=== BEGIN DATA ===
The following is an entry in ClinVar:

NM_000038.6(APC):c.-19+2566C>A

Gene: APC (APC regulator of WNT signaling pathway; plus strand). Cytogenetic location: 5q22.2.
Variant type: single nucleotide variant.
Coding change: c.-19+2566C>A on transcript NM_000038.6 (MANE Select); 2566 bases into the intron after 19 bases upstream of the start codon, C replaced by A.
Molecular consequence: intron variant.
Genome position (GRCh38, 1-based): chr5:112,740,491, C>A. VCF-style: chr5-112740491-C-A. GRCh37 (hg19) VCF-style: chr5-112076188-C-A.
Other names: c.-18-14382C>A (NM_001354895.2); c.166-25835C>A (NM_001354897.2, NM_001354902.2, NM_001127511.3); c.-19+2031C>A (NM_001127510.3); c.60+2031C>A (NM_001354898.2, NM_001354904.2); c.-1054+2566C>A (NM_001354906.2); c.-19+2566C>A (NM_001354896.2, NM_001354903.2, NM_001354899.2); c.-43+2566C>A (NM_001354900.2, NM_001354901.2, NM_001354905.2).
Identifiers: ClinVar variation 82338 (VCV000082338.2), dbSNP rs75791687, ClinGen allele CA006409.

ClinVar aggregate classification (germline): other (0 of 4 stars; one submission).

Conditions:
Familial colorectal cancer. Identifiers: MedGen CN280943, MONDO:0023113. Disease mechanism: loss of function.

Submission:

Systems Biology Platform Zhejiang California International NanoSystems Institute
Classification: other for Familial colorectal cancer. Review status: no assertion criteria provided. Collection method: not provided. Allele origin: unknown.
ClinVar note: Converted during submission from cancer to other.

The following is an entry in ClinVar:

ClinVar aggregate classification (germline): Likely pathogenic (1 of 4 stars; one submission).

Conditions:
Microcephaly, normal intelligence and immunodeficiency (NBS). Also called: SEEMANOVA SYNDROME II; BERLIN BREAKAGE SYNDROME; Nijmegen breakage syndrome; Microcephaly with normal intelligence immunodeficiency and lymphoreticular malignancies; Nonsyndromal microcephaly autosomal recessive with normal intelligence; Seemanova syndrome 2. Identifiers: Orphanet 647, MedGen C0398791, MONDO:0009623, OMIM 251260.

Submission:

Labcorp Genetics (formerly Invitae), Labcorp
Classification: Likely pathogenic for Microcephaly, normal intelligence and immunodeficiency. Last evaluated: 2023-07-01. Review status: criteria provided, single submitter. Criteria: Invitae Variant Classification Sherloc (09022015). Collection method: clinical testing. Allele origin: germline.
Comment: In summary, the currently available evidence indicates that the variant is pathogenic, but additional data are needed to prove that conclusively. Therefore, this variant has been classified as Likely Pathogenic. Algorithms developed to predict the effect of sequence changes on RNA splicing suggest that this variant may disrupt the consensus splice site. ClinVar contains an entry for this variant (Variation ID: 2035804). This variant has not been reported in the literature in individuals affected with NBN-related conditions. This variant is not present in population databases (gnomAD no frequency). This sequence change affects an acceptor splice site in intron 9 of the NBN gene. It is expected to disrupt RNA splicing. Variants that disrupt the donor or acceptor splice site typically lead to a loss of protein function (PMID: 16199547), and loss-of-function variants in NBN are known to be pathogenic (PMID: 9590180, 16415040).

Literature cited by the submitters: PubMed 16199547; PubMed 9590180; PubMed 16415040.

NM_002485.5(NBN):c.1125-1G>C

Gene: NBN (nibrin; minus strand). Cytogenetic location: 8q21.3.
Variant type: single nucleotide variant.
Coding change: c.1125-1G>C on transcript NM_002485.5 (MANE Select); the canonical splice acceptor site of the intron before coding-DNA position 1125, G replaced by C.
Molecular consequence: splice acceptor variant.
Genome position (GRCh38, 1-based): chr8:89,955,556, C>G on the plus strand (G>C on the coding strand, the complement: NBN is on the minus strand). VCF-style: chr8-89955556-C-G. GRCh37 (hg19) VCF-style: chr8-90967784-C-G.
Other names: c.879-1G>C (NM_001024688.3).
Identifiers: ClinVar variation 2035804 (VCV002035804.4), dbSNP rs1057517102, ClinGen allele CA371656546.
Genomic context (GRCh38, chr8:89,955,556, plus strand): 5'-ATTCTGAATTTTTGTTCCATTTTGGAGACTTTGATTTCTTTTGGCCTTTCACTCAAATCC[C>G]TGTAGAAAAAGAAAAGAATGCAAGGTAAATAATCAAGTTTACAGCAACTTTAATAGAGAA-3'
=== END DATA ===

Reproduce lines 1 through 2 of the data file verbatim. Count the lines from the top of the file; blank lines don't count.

The following is an entry in ClinVar:

NM_000038.6(APC):c.-19+2566C>A